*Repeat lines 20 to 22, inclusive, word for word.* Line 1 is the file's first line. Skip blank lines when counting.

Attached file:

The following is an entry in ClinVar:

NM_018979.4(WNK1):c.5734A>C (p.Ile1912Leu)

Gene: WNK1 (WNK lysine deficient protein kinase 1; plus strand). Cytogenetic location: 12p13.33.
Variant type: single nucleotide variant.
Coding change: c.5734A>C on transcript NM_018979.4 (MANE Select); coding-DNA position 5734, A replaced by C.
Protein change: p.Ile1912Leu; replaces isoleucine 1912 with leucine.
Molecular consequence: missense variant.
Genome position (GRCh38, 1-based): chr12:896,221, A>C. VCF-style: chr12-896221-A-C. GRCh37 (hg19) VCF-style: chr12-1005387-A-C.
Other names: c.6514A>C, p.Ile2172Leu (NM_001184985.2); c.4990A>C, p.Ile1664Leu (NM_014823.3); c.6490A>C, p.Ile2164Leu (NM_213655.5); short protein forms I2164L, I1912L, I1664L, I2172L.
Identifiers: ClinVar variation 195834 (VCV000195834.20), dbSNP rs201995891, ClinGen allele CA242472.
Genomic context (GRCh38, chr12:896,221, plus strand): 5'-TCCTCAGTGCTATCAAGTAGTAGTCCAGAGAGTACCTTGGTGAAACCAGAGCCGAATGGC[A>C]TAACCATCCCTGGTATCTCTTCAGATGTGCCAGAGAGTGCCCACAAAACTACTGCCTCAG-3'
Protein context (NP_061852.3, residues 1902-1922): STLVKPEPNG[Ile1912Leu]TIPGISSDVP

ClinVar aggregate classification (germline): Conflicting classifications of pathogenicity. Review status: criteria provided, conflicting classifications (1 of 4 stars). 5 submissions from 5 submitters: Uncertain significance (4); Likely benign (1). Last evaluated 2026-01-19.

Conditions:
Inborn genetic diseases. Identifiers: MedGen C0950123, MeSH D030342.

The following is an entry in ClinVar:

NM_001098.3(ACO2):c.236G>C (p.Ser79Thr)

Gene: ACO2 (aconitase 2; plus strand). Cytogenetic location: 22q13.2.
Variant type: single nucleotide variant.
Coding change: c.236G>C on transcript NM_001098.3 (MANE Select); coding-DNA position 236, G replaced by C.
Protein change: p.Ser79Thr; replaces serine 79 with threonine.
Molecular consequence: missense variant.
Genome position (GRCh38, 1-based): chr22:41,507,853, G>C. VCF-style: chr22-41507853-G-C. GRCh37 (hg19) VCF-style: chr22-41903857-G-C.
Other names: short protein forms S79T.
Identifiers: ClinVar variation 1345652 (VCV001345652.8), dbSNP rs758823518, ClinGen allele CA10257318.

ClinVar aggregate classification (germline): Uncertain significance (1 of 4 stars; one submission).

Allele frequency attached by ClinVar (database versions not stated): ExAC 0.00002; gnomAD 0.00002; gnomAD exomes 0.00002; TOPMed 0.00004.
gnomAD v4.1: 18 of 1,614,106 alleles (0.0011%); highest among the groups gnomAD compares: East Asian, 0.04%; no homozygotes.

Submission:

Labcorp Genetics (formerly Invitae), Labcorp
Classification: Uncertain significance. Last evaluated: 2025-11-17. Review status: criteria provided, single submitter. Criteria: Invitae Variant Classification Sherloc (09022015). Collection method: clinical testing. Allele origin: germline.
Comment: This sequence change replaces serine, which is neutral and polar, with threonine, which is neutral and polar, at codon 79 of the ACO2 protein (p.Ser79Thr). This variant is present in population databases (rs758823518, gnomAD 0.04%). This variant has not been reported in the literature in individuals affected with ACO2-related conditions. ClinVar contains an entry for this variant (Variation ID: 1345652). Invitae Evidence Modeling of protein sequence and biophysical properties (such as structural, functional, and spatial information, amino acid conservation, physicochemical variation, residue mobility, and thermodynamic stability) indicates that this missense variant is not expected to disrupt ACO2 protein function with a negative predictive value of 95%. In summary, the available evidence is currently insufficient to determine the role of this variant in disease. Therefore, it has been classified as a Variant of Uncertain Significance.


Coding change: c.236G>C on transcript NM_001098.3 (MANE Select); coding-DNA position 236, G replaced by C.
Protein change: p.Ser79Thr; replaces serine 79 with threonine.
Molecular consequence: missense variant.